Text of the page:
Cities are important to the location, each city has its own party, they call it ferias, the feria de Cali just happens to be during Christmas time , the carnivals are in Barranquilla Carnival. These carnivals are huge festivals in which the Colombian people showcase different sets of parades and a lot of other different stands just to show off their different type of foods or even toys for the kids to have fun with.These carnivals last for many weeks sometimes in order to celebrate through the time change of the seasons.Alex is a Colombian native who immigrated here when he was just a little boy. His family left Columbia in response to all the violence that was emitting from Pablo Escobar’s reign of terror. In order to keep his family traditions alive, his parents constantly told him about the vast events and beauty of his homeland and people

Folk Dance
Rituals, festivals, holidays

Ferias Monucipilanas

Every city, every town, has a yearly party, feria monucipilanas, and each have their own saint in which they cherish and praise during the festival. The people of the city make a big tower that you light at the bottom of the tower so then the fireworks make really colorful designs upon explosion. Alex is a Colombian native who immigrated here when he was just a little boy. His family left Columbia in response to all the violence that was emitting from Pablo Escobar’s reign of terror. In order to keep his family traditions alive, his parents constantly told him about the vast events and beauty of his homeland and people. These fairs seem like the walks that Catholics due in Los Angeles during Easter to acknowledge a saint.

Rituals, festivals, holidays

Dragon Boat Festival

There was once a poet called Qu Yuan. He witnessed his country falling apart. With full patriotism, he committed suicide by jumping into the Yangzi River. People commemorate him nowadays by celebrating the Dragon Boat Festival. Celebration includes dragon boat racing and dumping rice dumplings into the water.

This is an interesting festival, and I can’t think of any American festivals or holidays that celebrate someone committing suicide.


The Festival of Flowers in Colombia

In Medellin, Colombia, our biggest festival and celebration is the Festival of Flowers, a yearly festival that celebrates our beautiful variety of flowers. We come together as a people and witness the flower growing families parading their latest designs as they carry them on their backs through the streets. It’s a breathtaking sight and something I’ll never quite forget. I’ve asked my grandmother, a native from Medellin who has spent her whole life there about her insights on the celebration.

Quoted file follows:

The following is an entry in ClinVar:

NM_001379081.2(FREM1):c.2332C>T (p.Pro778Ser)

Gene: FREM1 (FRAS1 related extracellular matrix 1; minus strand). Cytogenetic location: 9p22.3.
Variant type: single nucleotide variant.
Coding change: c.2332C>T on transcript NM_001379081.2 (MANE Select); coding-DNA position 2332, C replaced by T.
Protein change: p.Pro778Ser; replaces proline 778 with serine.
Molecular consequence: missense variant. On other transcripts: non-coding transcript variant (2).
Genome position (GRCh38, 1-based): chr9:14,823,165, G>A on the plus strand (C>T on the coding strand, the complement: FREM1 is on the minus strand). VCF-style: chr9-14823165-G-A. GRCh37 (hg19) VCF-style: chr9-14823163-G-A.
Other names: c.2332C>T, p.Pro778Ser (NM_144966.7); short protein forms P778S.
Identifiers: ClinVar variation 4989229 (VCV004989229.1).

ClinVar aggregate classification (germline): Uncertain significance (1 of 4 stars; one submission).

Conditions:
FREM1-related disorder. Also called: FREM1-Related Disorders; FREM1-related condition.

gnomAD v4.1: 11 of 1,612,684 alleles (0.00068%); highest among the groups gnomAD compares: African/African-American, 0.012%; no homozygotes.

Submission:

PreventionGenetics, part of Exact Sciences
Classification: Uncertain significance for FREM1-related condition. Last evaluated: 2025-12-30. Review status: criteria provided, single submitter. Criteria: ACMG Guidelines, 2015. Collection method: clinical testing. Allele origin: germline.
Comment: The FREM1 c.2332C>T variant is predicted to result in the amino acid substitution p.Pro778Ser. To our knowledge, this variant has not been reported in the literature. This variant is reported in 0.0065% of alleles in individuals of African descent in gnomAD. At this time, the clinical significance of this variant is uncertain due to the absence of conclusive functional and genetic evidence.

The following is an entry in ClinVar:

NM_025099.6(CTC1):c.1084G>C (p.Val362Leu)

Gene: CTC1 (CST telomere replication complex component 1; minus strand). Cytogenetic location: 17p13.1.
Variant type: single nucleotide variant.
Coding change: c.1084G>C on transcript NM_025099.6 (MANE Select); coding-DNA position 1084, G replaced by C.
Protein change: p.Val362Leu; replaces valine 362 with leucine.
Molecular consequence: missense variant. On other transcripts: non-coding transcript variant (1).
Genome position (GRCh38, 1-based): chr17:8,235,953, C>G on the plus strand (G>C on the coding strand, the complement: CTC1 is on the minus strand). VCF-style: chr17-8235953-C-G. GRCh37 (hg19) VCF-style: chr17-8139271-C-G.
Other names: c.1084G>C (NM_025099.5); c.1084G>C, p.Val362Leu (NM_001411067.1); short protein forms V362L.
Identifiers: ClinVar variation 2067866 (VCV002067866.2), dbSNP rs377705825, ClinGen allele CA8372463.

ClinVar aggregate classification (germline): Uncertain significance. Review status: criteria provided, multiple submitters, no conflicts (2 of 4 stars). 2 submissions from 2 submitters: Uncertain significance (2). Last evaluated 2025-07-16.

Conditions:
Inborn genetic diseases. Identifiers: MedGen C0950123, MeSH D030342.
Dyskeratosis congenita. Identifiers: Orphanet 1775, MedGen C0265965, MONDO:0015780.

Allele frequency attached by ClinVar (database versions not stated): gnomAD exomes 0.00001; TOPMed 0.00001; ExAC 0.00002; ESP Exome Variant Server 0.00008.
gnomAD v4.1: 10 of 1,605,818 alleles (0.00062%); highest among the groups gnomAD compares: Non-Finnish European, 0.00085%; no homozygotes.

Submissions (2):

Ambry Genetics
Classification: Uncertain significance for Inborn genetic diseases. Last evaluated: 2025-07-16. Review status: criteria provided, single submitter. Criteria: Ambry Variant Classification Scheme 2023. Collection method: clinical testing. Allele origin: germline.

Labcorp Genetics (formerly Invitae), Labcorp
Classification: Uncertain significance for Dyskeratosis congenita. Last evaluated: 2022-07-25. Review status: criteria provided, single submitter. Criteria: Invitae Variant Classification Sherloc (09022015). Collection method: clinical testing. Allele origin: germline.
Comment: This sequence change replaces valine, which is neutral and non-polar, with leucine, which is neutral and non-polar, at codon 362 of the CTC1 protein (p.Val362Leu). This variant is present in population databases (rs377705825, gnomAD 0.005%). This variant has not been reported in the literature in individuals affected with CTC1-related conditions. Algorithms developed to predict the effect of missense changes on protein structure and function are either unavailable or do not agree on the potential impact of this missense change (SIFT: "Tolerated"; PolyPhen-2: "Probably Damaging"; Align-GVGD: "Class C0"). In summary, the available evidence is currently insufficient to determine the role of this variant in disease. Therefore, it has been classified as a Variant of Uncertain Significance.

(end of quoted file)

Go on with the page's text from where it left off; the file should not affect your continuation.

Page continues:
A note: An Antioqueño or Paisa is a person from our region in the North of Colombia, high up in the Andes Range.

Below is a verbatim transcription first in Spanish, and then fully translated to English:

“El festival de las flores…pues el festival siempre se celebra en Augusto. El siete de Augusto. Ya están organizando el del año próximo. Entonces te voy a decir del festival de las flores. El antioqueño ácido muy negociante siempre, mi amor. El que el vende, lo produce. Ai aquí cerca a Medellín un pueblito muy frío, muy frío que se llama Santa Elena. Aya desde muchos años se cultivan las flores, y las señoras ricas aquí en Medellín le busca tener floreros con flores muy hermosas. Aya se cultivan flores de todos tipos muy hermosas, finas, como las rosas, orcidias, romelias, pero también flores más baratitas, las margaritas, los camelias, las flores menos elegantes, menos caras. Entonces, el señor cultivaba las flores, y las esposas y las niñas se venían a Medellín para venderlas y habían barrios más ricos como tu conoces aquí en Medellín como por ejemplo laureles y el poblado, la gente son muy ricas.

Entonces las que venían con las orcidias, la flor nacional de Colombia, las rosas que son hermosas aquí, las romelias, las flores más elegantes de vendían en el poblado y las señoras las compraban por que ellas no tenían probeñnas de plata. Pero las otras florecitas al fin se hicieron las más populares, porque ya la gente no tenían tanta plata entonces esas flores ya se vendían muchas aquí en el centro, en el verinque, en la media, en barrios menos ricos.

Se volvió una industria grandísima. Entonces el campesino sembraba una quadrita de tierra al año, y ya después podía sembrar dos o tres. Y se volvió tan importante sembrar flores que de volvió un negocio tan importante como vender frutas o pedalear carros. Entonces esta feria de las flores se originó a por ay cuarenta o cincuenta años. Pero las flores han sido desde ase muchos años un patrimonio antioqueño en casi todos los pueblos, pero mucho más en este porque la gente de especializaron. Por ejemplo las margaritas, las naturales, eran solamente blancas y amarillas. Pero el antioqueño se inventó la forma de ser las margaritas moradas, azules, o verdes. Entonces eso les aumentaban mucho el negocio.

Entonces cada vez el campesino sabía más de esas flores, muchas variedades de esas flores se hicieron porque el antioqueño las creo, por eso se volvió una industria fuerte, por eso se ha echo famoso, y en esos últimos cincuenta años se han volvió una exhibición con esos silleteros.